The mayor administered the oath of office to Chu at 5:38 p.m. today.
Jew submitted his resignation Wednesday and the District Four Supervisor post officially became vacant at noon today.
"Over the last two days, there has been an outpouring of support from the community for Supervisor Carmen Chu," Newsom said. "It is clear that she has done an extraordinary job for her constituents as an interim supervisor, and I am proud to say that she has agreed to serve as a member of the board of supervisors."
Chu will remain in office until an election in November.
"I am confident that in this role she will continue to distinguish herself as an advocate for her constituents," Newsom said.
Jew, who faces criminal fraud and extortion charges in state and federal courts, decided to resign as supervisor "because I feel it is best for my family and for my district under the current situation," he said.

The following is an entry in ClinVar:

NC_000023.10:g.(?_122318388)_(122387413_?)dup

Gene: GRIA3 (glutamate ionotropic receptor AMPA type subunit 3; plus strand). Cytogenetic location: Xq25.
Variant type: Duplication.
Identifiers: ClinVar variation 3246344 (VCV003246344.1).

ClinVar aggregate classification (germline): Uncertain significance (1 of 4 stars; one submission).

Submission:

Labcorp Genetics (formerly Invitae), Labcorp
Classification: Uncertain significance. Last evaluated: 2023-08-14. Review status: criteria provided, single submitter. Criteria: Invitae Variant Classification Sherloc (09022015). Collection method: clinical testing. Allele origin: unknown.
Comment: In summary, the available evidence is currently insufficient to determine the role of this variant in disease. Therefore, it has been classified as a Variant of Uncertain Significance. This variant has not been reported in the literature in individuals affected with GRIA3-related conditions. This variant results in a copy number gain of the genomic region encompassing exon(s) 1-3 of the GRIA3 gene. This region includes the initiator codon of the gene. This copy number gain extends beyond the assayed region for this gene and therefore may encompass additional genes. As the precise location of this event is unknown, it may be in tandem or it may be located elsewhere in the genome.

In exchange for the resignation, Newsom and City Attorney Dennis Herrera will drop two separate proceedings in which they sought to oust Jew permanently from the board for allegedly lying about his residence when he ran to represent the city's Sunset District in 2006.
Jew, 47, the owner of a Chinatown flower shop, will continue to face two criminal prosecutions - state charges of lying about his residence and federal charges of extortion of local businessmen seeking city permits.
Jew is alleged to have lived in Burlingame rather than the Sunset District and to have lied about it when he announced his candidacy and during his first five months in office.
In the federal criminal case, Jew is accused of mail fraud, bribery and extortion in connection with an alleged scheme to solicit $84,000 from the owners of eight tapioca drink shops and a dessert cafe in exchange for help in obtaining city permits.
Newsom said Jew's resignation is "a very good thing for the city" and said he wished Jew had resigned last year when the residency and extortion allegations arose.